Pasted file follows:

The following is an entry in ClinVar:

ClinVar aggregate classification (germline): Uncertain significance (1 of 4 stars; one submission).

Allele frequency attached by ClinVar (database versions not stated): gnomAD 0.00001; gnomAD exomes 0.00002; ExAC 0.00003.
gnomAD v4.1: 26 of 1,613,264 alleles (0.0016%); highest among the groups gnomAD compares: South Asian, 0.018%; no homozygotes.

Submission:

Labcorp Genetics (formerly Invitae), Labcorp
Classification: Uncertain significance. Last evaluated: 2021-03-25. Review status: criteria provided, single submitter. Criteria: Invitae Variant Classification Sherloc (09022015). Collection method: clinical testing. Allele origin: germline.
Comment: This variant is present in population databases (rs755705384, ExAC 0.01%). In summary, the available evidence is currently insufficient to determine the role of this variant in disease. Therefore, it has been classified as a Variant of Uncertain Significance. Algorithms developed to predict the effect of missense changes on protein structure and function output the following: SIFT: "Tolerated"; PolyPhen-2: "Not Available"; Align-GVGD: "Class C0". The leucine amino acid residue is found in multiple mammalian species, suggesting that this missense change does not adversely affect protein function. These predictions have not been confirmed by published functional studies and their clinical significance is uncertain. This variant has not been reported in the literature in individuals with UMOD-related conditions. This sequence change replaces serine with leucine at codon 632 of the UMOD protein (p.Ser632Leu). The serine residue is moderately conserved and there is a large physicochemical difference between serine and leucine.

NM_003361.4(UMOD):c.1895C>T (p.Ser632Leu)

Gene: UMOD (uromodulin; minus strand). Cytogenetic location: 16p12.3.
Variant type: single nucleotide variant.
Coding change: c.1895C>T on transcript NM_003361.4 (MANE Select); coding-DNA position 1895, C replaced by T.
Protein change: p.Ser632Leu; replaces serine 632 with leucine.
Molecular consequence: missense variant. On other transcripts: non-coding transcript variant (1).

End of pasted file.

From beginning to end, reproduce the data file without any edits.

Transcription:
The following is an entry in ClinVar:

ClinVar aggregate classification (germline): Uncertain significance (1 of 4 stars; one submission).

Allele frequency attached by ClinVar (database versions not stated): gnomAD 0.00001; gnomAD exomes 0.00002; ExAC 0.00003.
gnomAD v4.1: 26 of 1,613,264 alleles (0.0016%); highest among the groups gnomAD compares: South Asian, 0.018%; no homozygotes.

Submission:

Labcorp Genetics (formerly Invitae), Labcorp
Classification: Uncertain significance. Last evaluated: 2021-03-25. Review status: criteria provided, single submitter. Criteria: Invitae Variant Classification Sherloc (09022015). Collection method: clinical testing. Allele origin: germline.
Comment: This variant is present in population databases (rs755705384, ExAC 0.01%). In summary, the available evidence is currently insufficient to determine the role of this variant in disease. Therefore, it has been classified as a Variant of Uncertain Significance. Algorithms developed to predict the effect of missense changes on protein structure and function output the following: SIFT: "Tolerated"; PolyPhen-2: "Not Available"; Align-GVGD: "Class C0". The leucine amino acid residue is found in multiple mammalian species, suggesting that this missense change does not adversely affect protein function. These predictions have not been confirmed by published functional studies and their clinical significance is uncertain. This variant has not been reported in the literature in individuals with UMOD-related conditions. This sequence change replaces serine with leucine at codon 632 of the UMOD protein (p.Ser632Leu). The serine residue is moderately conserved and there is a large physicochemical difference between serine and leucine.

NM_003361.4(UMOD):c.1895C>T (p.Ser632Leu)

Gene: UMOD (uromodulin; minus strand). Cytogenetic location: 16p12.3.
Variant type: single nucleotide variant.
Coding change: c.1895C>T on transcript NM_003361.4 (MANE Select); coding-DNA position 1895, C replaced by T.
Protein change: p.Ser632Leu; replaces serine 632 with leucine.
Molecular consequence: missense variant. On other transcripts: non-coding transcript variant (1).